Kelly Haramis and Davis Schneiderman (who have a collaborative piece, “Backatcha,” in Issue 1, and are also married, collaboratively) are interviewed by Neil de la Flor (who, with Maureen Seaton and Kristine Snodgrass, has two collaborative pieces in Issue #1). Davis and Kelly’s New Year’s Resolutions may be found below, as well.
Neil de la Flor: Did y’all wet your pants when you wrote “Backatcha”? (I did, when I read it.) What possessed you?
Davis Schneiderman: My pants are generally soaking wet at all times. I have a system: Each morning, Kelly lovingly dips my slacks or trousers for the day into an ice bath prepared from cold mountain water frozen in the western Rockies and imported to our humble home by a team of trained Clydesdales. Then, I apply said pants and remain pleasantly shocked throughout most of the otherwise uneventful day.
Kelly Haramis: Yes. I spilled my extra-large soy chai latte on my lap. We were writing this in a coffee shop when a clown wearing sequined stirrups and “Mork and Mindy”-inspired rainbow suspenders crashed his canary yellow mini cooper into the storefront window.
ND: Are non sequiturs magic and do you think Morga [the protagonist of “Backatcha”] could be a magician and the answer to love?
Davis: Non sequiturs are magic in the same way that–look, a series of agrammatical clauses have adjusted the vertical hold that Morga uses to work her Arthurian charms. Yes, she is also Morgan le Fay, Morgane, Morgaine, and Morgana and–look, it’s like this, see. Magic is a combination of natural forces and human coincidental occurrences correlated together at the point of mystery. A distant hand, lifted? An unseen consciousness manipulating events? Unlikely–rather, the ordering of the semantic system produces real human affect by manipulating consciousness through the arrangement of the physical world. Words on the page, a la Beckett, are words in the world as the cold incantation of the sun on its last day, before all is darkness, save for the punctuated breath of the dying cyborg moment.
Kelly: Non sequiturs are like the answers in my Magic 8-Ball. Morga deemed herself a magician after she encased her feet in a block of ice and stood in Times Square for 60 seconds. As for love, she’s yet to date a supermodel.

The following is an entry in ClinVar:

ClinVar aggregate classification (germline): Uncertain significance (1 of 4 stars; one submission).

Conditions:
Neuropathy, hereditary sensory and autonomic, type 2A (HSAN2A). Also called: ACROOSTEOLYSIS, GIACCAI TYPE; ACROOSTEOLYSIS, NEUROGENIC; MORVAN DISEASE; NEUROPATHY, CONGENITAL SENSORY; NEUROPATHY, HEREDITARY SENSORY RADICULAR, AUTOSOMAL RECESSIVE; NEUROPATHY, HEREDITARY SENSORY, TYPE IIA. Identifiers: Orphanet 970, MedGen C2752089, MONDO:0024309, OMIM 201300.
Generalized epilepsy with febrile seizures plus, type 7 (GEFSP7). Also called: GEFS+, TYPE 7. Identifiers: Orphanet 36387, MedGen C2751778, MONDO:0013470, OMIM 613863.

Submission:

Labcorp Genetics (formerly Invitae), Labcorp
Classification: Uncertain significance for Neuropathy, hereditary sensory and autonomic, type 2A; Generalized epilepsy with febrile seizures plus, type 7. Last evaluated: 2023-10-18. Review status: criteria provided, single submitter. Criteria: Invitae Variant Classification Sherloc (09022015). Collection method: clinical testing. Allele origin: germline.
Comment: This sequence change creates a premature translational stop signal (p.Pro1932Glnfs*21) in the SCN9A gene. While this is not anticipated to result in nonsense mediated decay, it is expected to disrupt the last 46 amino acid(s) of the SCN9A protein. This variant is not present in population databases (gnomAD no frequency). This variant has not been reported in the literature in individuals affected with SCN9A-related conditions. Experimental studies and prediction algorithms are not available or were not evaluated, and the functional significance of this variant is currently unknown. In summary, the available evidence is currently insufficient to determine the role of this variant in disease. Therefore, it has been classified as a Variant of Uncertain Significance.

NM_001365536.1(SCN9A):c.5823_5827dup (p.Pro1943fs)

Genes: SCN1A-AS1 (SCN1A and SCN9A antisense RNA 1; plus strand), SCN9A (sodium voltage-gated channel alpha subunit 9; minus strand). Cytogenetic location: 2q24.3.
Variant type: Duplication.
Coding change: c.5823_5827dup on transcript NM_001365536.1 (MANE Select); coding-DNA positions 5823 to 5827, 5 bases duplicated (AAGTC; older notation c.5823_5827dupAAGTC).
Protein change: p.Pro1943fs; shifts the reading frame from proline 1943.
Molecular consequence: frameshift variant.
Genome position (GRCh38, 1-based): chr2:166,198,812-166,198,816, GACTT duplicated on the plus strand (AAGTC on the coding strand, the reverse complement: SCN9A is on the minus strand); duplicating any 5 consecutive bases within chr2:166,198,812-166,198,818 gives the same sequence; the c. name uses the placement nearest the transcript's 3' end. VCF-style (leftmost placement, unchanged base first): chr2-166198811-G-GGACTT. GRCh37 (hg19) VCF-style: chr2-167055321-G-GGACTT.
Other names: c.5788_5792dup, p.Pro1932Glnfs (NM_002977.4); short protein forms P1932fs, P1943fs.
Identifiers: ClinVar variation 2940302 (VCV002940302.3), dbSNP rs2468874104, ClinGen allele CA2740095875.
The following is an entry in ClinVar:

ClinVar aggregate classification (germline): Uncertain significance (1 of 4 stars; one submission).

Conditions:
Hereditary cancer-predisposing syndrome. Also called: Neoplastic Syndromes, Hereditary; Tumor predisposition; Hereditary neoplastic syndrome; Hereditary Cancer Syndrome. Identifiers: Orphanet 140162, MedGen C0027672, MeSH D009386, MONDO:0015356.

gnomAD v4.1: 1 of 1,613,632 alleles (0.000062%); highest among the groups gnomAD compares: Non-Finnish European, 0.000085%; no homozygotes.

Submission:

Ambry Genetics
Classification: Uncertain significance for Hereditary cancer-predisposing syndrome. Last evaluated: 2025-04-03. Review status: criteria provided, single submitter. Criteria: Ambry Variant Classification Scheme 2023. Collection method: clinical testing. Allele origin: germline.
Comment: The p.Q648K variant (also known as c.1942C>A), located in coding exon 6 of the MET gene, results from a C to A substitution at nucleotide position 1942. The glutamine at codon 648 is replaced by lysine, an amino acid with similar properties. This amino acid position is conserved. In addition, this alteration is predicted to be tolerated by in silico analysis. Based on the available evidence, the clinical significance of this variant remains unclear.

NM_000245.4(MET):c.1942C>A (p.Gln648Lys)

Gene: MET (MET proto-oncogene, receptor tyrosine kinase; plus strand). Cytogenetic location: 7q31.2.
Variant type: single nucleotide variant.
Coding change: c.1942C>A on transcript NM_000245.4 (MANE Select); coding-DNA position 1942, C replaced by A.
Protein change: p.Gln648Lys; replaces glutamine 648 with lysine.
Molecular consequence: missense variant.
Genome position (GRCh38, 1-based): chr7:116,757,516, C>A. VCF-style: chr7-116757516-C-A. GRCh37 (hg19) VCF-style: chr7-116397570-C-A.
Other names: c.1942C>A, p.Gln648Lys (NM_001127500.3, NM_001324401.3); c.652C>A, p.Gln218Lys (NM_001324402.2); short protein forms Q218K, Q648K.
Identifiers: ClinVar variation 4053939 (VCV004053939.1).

ND: Who came up with the name Timmy “Douchebag” Ceebass, and why?
Kelly: Me. Three ex-boyfriends rolled into one. No, just three dudes from my improv class. Yes, one we really called Douchebag.
ND: Where do you collaborate? And, what are the rules?
Davis: In the bedroom, and there are no rules. Only safe words/phrases: “prestidigitation,” “prime meridian,” “robot from the future.”
Kelly: In elevators and airplane bathrooms. Rules? What rules?
ND: Gross! Is collaboration the origin of goosebumps?
Davis: Goose bumps, also called goose flesh, goose pimples, chill bumps, or the medical term cutis anserina, are the bumps on a person’s skin at the base of body hairs which may involuntarily develop when a person is cold or experiences strong emotions such as fear or awe. The reflex of producing goose bumps is known as horripilation, piloerection, or the pilomotor reflex. It occurs not only in humans but also in many other mammals; a prominent example are porcupines which raise their quills when threatened, or sea otters when they encounter sharks or other predators.
Kelly: No, but it may inspire another creepy children’s series.
ND: Are you ever afraid your children will read this and think, “Hot damn, these kids are nutz!”?
Davis: The two children, Athena, 3, and Kallista, 2, are already literary sophisticates. We retell the story of Gogol’s “The Nose” to them and they have developed a complex cosmology of their friends and relatives losing noses and having said noses reassemble on the wrong faces. Athena, particularly, rejects any story where the correct nose reattaches itself to the proper face, and prefers tales that end in a type of narrative deconstruction, where, as she says, “Daddy, I don’t want any noses to come back. No noses.” Kallista spends a good portion of each day pretending she is Alice (in Wonderland) and so considers me to be the White Rabbit or other characters as called for by the particular situation.
Kelly: We’re planning to bury all collaborations in a time capsule that Athena and Kallista won’t be able to open until they learn to tie their shoes, wash the dishes and grow money on trees.
ND: Who’s on top?
Davis: Kelly, right now.
Kelly: Can’t answer now…
ND: Oops. Wasn’t expecting that! Are pop-tarts 1) tarts, 2) pop art, or 3) steak tartar?
Davis: Long time vegetarian and healthy eater. No pop tarts.
Kelly: Apple tarts, popcorn and vegan steak tartar.
ND: Finish this off: Artifice (the journal and the aesthetic) is—?
Davis: Amazing, because they published my first collaboration with Kelly, which is a fun build-up to the release of my novel Drain in June 2010.
Kelly: Amazing because they published my first piece of fiction.
“Superman should resolve never to use his special reverse-time power
that he busts out in Superman: The Movie because I am tired of meeting
him in the past:
“I wish I had resolved to destroy my weather machine before its
corruption by North Korean spybots caused Al Gore to believe in global
“I resolve to absolve, circumvolve, convolve, devolve, disinvolve,
dissolve, evolve, exolve, intervolve, involve, persolve, preresolve,
redissolve, reinvolve, revolve and finally solve my inability to
really get my whites to sparkle”
I need to remember to record MTV’s “Jersey Shore”; get hired as a Fox
News contributor; and learn how to time travel.